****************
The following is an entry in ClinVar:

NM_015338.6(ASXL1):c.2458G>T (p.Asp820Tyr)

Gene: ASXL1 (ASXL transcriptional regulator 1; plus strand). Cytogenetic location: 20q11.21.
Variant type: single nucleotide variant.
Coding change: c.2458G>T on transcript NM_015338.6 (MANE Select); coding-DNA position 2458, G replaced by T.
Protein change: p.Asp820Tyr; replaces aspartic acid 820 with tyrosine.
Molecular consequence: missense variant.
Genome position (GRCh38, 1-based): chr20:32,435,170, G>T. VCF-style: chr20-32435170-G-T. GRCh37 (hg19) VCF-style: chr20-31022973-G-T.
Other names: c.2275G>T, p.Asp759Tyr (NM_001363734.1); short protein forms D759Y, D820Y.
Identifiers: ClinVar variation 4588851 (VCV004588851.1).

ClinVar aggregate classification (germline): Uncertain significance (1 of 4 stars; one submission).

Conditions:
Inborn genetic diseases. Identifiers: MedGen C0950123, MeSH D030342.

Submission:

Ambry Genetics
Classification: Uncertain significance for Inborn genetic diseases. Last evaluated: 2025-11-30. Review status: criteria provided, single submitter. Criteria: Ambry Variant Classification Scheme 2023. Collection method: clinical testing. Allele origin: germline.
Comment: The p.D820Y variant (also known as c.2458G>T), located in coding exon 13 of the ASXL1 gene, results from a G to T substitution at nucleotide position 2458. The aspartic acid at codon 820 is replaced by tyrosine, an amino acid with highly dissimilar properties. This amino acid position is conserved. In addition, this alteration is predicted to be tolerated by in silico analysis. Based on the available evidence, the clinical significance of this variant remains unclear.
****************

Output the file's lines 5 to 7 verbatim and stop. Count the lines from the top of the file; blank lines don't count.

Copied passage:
Coding change: c.2458G>T on transcript NM_015338.6 (MANE Select); coding-DNA position 2458, G replaced by T.
Protein change: p.Asp820Tyr; replaces aspartic acid 820 with tyrosine.
Molecular consequence: missense variant.